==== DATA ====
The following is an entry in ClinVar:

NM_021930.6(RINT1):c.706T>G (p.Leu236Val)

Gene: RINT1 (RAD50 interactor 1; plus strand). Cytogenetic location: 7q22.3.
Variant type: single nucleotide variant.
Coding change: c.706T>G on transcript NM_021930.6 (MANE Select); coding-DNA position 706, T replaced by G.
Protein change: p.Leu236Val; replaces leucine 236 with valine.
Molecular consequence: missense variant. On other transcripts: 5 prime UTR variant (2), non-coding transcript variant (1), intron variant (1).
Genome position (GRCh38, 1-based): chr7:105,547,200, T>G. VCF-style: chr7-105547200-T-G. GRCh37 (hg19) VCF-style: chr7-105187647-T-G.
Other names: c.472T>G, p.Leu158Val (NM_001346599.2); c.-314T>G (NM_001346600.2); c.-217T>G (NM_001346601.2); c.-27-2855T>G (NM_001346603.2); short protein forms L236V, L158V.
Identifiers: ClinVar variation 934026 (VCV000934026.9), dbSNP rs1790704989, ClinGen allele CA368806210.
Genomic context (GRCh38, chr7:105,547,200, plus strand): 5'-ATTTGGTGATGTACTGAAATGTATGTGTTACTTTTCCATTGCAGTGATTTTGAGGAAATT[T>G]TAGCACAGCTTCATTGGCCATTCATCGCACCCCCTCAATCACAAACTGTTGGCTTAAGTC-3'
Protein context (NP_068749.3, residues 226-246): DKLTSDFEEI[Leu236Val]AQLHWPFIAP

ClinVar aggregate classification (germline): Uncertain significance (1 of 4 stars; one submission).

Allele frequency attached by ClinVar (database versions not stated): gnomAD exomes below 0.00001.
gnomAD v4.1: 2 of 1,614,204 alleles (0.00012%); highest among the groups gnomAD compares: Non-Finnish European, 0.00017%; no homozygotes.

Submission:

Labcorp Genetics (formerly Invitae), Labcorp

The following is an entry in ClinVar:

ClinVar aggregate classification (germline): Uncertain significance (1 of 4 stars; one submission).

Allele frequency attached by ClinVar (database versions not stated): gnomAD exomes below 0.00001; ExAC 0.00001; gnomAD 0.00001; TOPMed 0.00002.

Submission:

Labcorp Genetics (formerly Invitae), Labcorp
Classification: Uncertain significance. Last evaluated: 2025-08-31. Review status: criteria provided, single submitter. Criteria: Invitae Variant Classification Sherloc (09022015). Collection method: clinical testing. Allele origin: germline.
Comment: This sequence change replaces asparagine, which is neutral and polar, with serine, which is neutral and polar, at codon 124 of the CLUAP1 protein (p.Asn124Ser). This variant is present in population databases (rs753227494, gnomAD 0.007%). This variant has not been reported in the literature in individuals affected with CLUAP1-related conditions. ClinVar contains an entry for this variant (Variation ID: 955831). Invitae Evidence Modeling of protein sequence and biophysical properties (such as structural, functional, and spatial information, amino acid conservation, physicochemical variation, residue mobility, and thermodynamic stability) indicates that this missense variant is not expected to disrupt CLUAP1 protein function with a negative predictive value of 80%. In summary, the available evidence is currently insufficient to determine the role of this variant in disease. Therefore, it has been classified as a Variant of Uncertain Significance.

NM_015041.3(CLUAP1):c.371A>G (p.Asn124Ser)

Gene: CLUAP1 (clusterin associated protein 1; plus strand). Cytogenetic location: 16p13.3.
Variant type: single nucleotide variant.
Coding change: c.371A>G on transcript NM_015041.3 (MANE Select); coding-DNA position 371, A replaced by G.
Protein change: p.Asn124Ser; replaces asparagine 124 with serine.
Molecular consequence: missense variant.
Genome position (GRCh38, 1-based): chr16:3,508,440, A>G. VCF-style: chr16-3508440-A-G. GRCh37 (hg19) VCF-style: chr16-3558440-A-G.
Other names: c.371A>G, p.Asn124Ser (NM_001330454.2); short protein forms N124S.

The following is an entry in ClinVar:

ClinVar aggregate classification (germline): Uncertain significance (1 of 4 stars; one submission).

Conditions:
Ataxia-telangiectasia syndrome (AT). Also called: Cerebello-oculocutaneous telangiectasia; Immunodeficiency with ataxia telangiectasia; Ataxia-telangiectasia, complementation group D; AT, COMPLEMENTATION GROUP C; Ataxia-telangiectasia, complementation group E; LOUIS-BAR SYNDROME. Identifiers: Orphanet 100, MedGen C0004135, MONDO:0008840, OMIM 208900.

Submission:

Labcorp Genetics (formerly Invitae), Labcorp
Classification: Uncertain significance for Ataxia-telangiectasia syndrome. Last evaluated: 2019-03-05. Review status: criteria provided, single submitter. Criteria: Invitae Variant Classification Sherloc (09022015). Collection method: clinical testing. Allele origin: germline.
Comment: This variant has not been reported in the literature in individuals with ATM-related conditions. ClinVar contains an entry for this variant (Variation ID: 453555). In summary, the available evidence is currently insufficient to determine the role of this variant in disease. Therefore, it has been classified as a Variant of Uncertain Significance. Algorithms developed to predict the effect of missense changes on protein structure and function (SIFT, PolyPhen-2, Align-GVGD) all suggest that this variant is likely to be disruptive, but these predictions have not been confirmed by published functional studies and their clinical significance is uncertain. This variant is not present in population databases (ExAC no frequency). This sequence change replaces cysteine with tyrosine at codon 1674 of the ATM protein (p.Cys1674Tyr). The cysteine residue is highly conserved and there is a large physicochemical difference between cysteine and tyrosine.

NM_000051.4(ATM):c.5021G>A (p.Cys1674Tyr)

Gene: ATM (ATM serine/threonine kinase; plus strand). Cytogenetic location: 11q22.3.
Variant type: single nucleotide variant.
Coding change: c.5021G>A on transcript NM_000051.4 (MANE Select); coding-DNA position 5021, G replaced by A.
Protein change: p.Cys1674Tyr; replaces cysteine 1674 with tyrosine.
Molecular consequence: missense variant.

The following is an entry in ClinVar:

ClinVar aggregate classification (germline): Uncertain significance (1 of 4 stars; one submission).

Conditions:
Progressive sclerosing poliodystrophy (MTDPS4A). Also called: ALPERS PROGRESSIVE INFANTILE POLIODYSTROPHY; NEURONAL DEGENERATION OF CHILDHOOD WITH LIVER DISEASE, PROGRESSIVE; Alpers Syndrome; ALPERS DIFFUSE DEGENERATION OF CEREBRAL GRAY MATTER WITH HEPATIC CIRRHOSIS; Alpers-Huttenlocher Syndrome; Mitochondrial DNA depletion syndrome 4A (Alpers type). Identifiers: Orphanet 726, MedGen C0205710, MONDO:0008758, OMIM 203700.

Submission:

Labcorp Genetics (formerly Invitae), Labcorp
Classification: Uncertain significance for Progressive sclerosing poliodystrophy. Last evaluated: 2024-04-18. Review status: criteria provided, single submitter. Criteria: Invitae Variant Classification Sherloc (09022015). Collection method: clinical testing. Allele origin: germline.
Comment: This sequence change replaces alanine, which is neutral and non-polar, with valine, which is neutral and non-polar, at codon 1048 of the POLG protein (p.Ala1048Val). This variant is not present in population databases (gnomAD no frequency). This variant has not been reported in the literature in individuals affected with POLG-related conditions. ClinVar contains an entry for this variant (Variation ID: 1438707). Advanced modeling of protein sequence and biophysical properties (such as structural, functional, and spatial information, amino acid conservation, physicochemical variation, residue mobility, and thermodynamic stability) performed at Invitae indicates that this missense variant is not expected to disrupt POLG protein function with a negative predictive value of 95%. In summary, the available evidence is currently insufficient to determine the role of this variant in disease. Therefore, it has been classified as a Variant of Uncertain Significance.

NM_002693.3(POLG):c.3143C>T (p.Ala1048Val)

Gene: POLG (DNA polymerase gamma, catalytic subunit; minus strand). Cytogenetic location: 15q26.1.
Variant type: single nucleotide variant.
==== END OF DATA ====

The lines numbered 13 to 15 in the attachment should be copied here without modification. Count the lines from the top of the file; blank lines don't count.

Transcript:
ClinVar aggregate classification (germline): Uncertain significance (1 of 4 stars; one submission).

Allele frequency attached by ClinVar (database versions not stated): gnomAD exomes below 0.00001.
gnomAD v4.1: 2 of 1,614,204 alleles (0.00012%); highest among the groups gnomAD compares: Non-Finnish European, 0.00017%; no homozygotes.